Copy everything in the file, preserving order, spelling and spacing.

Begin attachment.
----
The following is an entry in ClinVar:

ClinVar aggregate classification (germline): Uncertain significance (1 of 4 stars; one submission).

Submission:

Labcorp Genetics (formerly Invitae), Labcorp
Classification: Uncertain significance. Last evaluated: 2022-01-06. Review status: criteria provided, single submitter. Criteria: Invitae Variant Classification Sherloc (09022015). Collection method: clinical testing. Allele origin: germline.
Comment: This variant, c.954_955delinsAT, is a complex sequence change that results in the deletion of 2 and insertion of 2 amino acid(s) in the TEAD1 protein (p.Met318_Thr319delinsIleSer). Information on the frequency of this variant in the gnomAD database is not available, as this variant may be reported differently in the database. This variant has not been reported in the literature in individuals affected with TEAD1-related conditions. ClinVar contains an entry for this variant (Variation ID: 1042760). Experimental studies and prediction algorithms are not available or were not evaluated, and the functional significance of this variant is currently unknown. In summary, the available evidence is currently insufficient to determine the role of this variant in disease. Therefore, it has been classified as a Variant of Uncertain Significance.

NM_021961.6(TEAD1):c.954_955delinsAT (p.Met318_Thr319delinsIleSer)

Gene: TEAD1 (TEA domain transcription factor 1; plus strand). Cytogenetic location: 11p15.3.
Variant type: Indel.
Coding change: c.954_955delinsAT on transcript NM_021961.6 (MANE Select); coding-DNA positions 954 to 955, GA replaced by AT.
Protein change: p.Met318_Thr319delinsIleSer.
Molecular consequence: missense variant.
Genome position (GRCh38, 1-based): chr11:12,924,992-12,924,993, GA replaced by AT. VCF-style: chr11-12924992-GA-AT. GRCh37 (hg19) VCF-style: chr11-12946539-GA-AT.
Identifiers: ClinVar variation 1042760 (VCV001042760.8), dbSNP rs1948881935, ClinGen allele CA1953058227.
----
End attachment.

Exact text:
The following is an entry in ClinVar:

ClinVar aggregate classification (germline): Uncertain significance (1 of 4 stars; one submission).

Submission:

Labcorp Genetics (formerly Invitae), Labcorp
Classification: Uncertain significance. Last evaluated: 2022-01-06. Review status: criteria provided, single submitter. Criteria: Invitae Variant Classification Sherloc (09022015). Collection method: clinical testing. Allele origin: germline.
Comment: This variant, c.954_955delinsAT, is a complex sequence change that results in the deletion of 2 and insertion of 2 amino acid(s) in the TEAD1 protein (p.Met318_Thr319delinsIleSer). Information on the frequency of this variant in the gnomAD database is not available, as this variant may be reported differently in the database. This variant has not been reported in the literature in individuals affected with TEAD1-related conditions. ClinVar contains an entry for this variant (Variation ID: 1042760). Experimental studies and prediction algorithms are not available or were not evaluated, and the functional significance of this variant is currently unknown. In summary, the available evidence is currently insufficient to determine the role of this variant in disease. Therefore, it has been classified as a Variant of Uncertain Significance.

NM_021961.6(TEAD1):c.954_955delinsAT (p.Met318_Thr319delinsIleSer)

Gene: TEAD1 (TEA domain transcription factor 1; plus strand). Cytogenetic location: 11p15.3.
Variant type: Indel.
Coding change: c.954_955delinsAT on transcript NM_021961.6 (MANE Select); coding-DNA positions 954 to 955, GA replaced by AT.
Protein change: p.Met318_Thr319delinsIleSer.
Molecular consequence: missense variant.
Genome position (GRCh38, 1-based): chr11:12,924,992-12,924,993, GA replaced by AT. VCF-style: chr11-12924992-GA-AT. GRCh37 (hg19) VCF-style: chr11-12946539-GA-AT.
Identifiers: ClinVar variation 1042760 (VCV001042760.8), dbSNP rs1948881935, ClinGen allele CA1953058227.